14. March 2017
STATEMENT BY DR JOHNNY THABO PITSWANE, DEPUTY PERMANENT REPRESENTATIVE OF THE REPUBLIC OF SOUTH AFRICA AT THE 60TH SESSION OF THE COMMISSION ON NARCOTIC DRUGS, 14 MARCH 2017, VIENNA
AGENDA ITEM 6:
FOLLOW-UP TO THE SPECIAL SESSION OF THE GENERAL ASSEMBLY ON THE WORLD DRUG PROBLEM HELD IN 2016, INCLUDING THE SEVEN THEMATIC AREAS OF THE OUTCOME DOCUMENT OF THE SPECIAL SESSION
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In April 2016, the international community adopted the UNGASS Outcome Document during the 30th United Nations General Assembly Special Session on the world drug problem. This document represents the latest global consensus to elevate the collective fight against the world drug problem. Of particular importance is the complementarity and mutual reinforcement between this document and the 2009 Political Declaration and Plan of Action, the 2014 Joint Ministerial Statement and the 3 international drug control conventions.
In this regard, my delegation is grateful for this opportunity to provide feedback on progress made in the implementation of the 2016 UNGASS Outcome Document.
South Africa associates itself with the statements delivered on behalf of the Africa Group and Group of 77 and China respectively.
In the implementation of the UNGASS Outcome Document, particularly demand reduction and related measures, the South African Government has put in place a Technical Task Team to elaborate on policy proposals and key actions to be undertaken by the health sector in addressing and countering the world drug problem.
Among other responsibilities, the Technical Task Team is also expected to align the revised National Drug Master Plan for the period 2018-2022 with the recommendations of the UNGASS Outcome Document, as indicated by the International Narcotic Control Board in its 2016 Annual Report.
It is also foreseen that the revised National Drug Master Plan will inform the necessary update of the Health Sector Drug Master Plan and the reviewal of the Prevention of and Treatment for Substance Abuse Act, Act No. 70 of 2008, as informed by the fundamental public health principles of equity, social justice and human rights, in furtherance of the rights of youth, children, women and communities.
South Africa attaches great importance to the issue of availability and access to controlled substances for medical and scientific purposes, while preventing their diversion and abuse. My delegation recalls that the Single Convention on Narcotic Drugs of 1961 recognized that “medical use of narcotic drugs continues to be indispensable for the relief of pain and suffering and that adequate provision must be made to ensure the availability of narcotic drugs for such purposes”.
Although South Africa notes that considerable progress has been made in some regions, the adoption of the UNGASS Outcome Document gives renewed impetus to the obligations of Member States in ensuring the availability of narcotic drugs and psychotropic substances for medical and scientific purposes.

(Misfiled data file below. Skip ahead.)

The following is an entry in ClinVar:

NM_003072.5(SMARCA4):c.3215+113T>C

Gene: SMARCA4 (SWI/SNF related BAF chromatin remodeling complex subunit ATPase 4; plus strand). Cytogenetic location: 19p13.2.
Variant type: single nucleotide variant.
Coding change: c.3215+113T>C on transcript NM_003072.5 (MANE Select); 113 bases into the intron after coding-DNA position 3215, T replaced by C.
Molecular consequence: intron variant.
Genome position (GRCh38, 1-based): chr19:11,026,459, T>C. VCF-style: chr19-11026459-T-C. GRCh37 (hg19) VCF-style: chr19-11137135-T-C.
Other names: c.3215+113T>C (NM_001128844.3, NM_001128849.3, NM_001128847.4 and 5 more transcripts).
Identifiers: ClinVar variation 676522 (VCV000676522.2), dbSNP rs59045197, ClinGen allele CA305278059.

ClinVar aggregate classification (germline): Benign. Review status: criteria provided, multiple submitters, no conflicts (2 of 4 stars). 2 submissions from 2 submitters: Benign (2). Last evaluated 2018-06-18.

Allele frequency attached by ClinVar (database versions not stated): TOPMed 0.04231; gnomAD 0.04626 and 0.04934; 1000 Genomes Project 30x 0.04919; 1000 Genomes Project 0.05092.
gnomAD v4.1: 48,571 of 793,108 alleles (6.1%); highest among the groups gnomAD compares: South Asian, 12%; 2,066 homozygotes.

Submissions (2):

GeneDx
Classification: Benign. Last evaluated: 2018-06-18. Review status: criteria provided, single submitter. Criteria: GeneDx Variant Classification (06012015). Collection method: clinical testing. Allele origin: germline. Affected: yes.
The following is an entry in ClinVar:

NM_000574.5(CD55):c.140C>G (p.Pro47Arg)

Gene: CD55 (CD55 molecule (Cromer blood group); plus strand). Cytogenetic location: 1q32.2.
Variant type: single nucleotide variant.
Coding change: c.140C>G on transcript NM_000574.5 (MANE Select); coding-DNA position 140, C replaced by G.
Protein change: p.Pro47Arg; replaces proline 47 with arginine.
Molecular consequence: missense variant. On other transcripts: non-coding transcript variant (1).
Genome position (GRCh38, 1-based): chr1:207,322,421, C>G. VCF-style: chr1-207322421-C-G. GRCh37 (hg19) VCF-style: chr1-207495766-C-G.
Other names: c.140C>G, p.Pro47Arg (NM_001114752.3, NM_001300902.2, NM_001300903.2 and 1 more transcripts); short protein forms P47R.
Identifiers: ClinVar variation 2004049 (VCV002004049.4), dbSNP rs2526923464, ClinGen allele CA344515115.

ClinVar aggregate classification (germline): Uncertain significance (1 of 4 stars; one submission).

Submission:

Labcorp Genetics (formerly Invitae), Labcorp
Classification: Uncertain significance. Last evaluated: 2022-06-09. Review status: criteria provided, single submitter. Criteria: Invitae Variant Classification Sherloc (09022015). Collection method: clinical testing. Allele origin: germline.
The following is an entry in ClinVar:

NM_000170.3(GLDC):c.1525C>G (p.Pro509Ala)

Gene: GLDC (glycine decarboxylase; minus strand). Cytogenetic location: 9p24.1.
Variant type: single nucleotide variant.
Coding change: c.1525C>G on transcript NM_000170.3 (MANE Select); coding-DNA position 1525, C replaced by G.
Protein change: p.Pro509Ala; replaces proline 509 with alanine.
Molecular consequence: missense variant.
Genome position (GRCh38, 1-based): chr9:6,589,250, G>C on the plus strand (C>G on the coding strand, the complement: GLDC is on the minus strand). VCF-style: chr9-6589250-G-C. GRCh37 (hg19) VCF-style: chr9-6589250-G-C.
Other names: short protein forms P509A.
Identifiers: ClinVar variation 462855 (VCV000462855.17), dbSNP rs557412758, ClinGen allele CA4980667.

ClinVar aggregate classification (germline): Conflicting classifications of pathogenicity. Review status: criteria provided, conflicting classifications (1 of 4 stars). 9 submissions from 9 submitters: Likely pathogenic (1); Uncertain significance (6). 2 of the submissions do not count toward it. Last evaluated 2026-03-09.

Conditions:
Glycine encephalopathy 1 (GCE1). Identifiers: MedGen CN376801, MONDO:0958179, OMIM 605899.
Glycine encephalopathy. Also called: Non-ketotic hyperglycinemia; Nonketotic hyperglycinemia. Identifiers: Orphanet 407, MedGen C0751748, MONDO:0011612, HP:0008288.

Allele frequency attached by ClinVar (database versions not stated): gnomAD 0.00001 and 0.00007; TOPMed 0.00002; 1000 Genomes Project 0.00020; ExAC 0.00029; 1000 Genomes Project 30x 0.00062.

At the national level, South Africa’s Medicines Control Council has strengthened its system of control to ensure adequate access to, and availability of certain substances for medical and scientific purposes, consequently preventing their abuse and diversion.
The South African Government remains committed to the implementation of the Operational recommendations pertaining to Supply reduction and related measures. Further to the collaborative work of the relevant agencies, South Africa is working on building specialist skills for investigating and prosecuting crimes related to narcotics, counterfeit, tobacco, under-valuation fraud, piracy, human trafficking, anti-terrorism, weapons and money-laundering.
Through on-going researches of syndicated smuggling activities, media campaigns, use of technology to detect and combat drug smuggling as well as local and international collaboration, the South African Government is optimistic that it will positively contribute towards building and promoting a society free of drug abuse in order to ensure that all people can live in health, dignity and peace.
South Africa is not immune to the emerging and persistent challenges and threats that confront the international community in the fight against drugs and drug abuse. As a transit and destination country, we remain vulnerable to multiple challenges ranging from cocaine drops on high seas; illegal synthetic drug laboratories as well as the use of the internet for illicit activities resulting in increased substance abuse among youth, children and women. The emerging heroin routes in Southern and Eastern Africa aggravates the situation and necessitates the changes in the patterns of abuse and associated social ills.
Despite these challenges, South Africa is resolute that the three (3) international drug control conventions remains the cornerstone of the international fight against the world drug problem. To this end, the South African Government calls for enhanced international cooperation to realise the aims and objectives of the international drug control system.
I thank you